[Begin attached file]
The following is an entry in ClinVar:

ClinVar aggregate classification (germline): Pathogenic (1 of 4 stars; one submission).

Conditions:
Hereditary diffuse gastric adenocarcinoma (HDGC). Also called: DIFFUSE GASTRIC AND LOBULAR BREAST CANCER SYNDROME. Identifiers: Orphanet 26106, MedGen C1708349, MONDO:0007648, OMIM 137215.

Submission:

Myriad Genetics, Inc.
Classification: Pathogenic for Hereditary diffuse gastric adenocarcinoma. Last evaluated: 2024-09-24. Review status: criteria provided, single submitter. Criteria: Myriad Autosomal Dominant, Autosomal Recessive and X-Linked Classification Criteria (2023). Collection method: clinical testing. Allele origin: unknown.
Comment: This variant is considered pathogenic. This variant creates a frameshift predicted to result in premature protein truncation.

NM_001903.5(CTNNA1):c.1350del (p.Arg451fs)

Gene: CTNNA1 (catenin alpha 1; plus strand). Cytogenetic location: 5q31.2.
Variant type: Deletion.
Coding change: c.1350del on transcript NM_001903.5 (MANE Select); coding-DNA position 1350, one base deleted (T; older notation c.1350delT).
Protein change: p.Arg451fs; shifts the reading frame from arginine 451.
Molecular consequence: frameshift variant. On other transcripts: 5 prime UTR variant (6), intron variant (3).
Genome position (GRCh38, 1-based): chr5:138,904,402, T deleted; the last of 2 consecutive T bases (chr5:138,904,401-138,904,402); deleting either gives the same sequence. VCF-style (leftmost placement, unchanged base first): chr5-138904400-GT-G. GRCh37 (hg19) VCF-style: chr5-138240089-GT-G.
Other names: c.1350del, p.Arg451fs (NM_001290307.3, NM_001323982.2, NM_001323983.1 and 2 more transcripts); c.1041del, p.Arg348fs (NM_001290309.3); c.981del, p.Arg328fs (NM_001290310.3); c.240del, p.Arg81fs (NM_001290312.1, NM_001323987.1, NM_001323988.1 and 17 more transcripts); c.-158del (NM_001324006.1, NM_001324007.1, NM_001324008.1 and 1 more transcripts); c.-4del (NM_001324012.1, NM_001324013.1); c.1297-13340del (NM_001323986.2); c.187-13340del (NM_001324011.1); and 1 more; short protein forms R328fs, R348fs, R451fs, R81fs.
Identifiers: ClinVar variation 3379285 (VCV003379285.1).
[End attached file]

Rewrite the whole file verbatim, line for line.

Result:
The following is an entry in ClinVar:

ClinVar aggregate classification (germline): Pathogenic (1 of 4 stars; one submission).

Conditions:
Hereditary diffuse gastric adenocarcinoma (HDGC). Also called: DIFFUSE GASTRIC AND LOBULAR BREAST CANCER SYNDROME. Identifiers: Orphanet 26106, MedGen C1708349, MONDO:0007648, OMIM 137215.

Submission:

Myriad Genetics, Inc.
Classification: Pathogenic for Hereditary diffuse gastric adenocarcinoma. Last evaluated: 2024-09-24. Review status: criteria provided, single submitter. Criteria: Myriad Autosomal Dominant, Autosomal Recessive and X-Linked Classification Criteria (2023). Collection method: clinical testing. Allele origin: unknown.
Comment: This variant is considered pathogenic. This variant creates a frameshift predicted to result in premature protein truncation.

NM_001903.5(CTNNA1):c.1350del (p.Arg451fs)

Gene: CTNNA1 (catenin alpha 1; plus strand). Cytogenetic location: 5q31.2.
Variant type: Deletion.
Coding change: c.1350del on transcript NM_001903.5 (MANE Select); coding-DNA position 1350, one base deleted (T; older notation c.1350delT).
Protein change: p.Arg451fs; shifts the reading frame from arginine 451.
Molecular consequence: frameshift variant. On other transcripts: 5 prime UTR variant (6), intron variant (3).
Genome position (GRCh38, 1-based): chr5:138,904,402, T deleted; the last of 2 consecutive T bases (chr5:138,904,401-138,904,402); deleting either gives the same sequence. VCF-style (leftmost placement, unchanged base first): chr5-138904400-GT-G. GRCh37 (hg19) VCF-style: chr5-138240089-GT-G.
Other names: c.1350del, p.Arg451fs (NM_001290307.3, NM_001323982.2, NM_001323983.1 and 2 more transcripts); c.1041del, p.Arg348fs (NM_001290309.3); c.981del, p.Arg328fs (NM_001290310.3); c.240del, p.Arg81fs (NM_001290312.1, NM_001323987.1, NM_001323988.1 and 17 more transcripts); c.-158del (NM_001324006.1, NM_001324007.1, NM_001324008.1 and 1 more transcripts); c.-4del (NM_001324012.1, NM_001324013.1); c.1297-13340del (NM_001323986.2); c.187-13340del (NM_001324011.1); and 1 more; short protein forms R328fs, R348fs, R451fs, R81fs.
Identifiers: ClinVar variation 3379285 (VCV003379285.1).